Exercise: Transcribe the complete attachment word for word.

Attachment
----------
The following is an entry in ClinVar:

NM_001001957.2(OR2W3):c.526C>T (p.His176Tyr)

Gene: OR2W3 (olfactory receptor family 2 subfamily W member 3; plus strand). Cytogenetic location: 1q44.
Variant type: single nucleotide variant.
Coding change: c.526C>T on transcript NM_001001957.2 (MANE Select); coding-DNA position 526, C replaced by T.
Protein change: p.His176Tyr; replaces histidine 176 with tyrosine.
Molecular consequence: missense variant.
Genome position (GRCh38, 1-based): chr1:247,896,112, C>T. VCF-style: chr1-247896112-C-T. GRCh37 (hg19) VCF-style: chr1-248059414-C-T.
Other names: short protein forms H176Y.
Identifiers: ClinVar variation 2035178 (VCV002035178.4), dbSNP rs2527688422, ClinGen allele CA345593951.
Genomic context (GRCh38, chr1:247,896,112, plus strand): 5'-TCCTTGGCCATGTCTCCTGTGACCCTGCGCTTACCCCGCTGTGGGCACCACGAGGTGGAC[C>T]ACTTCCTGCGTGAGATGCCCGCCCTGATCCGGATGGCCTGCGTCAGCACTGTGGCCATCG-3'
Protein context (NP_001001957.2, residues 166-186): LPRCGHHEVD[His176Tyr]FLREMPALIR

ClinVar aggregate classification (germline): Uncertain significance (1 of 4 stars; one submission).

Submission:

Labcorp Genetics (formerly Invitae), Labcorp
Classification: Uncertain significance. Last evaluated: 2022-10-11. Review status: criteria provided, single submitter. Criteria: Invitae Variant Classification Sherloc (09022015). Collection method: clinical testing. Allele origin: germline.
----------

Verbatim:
The following is an entry in ClinVar:

NM_001001957.2(OR2W3):c.526C>T (p.His176Tyr)

Gene: OR2W3 (olfactory receptor family 2 subfamily W member 3; plus strand). Cytogenetic location: 1q44.
Variant type: single nucleotide variant.
Coding change: c.526C>T on transcript NM_001001957.2 (MANE Select); coding-DNA position 526, C replaced by T.
Protein change: p.His176Tyr; replaces histidine 176 with tyrosine.
Molecular consequence: missense variant.
Genome position (GRCh38, 1-based): chr1:247,896,112, C>T. VCF-style: chr1-247896112-C-T. GRCh37 (hg19) VCF-style: chr1-248059414-C-T.
Other names: short protein forms H176Y.
Identifiers: ClinVar variation 2035178 (VCV002035178.4), dbSNP rs2527688422, ClinGen allele CA345593951.
Genomic context (GRCh38, chr1:247,896,112, plus strand): 5'-TCCTTGGCCATGTCTCCTGTGACCCTGCGCTTACCCCGCTGTGGGCACCACGAGGTGGAC[C>T]ACTTCCTGCGTGAGATGCCCGCCCTGATCCGGATGGCCTGCGTCAGCACTGTGGCCATCG-3'
Protein context (NP_001001957.2, residues 166-186): LPRCGHHEVD[His176Tyr]FLREMPALIR

ClinVar aggregate classification (germline): Uncertain significance (1 of 4 stars; one submission).

Submission:

Labcorp Genetics (formerly Invitae), Labcorp
Classification: Uncertain significance. Last evaluated: 2022-10-11. Review status: criteria provided, single submitter. Criteria: Invitae Variant Classification Sherloc (09022015). Collection method: clinical testing. Allele origin: germline.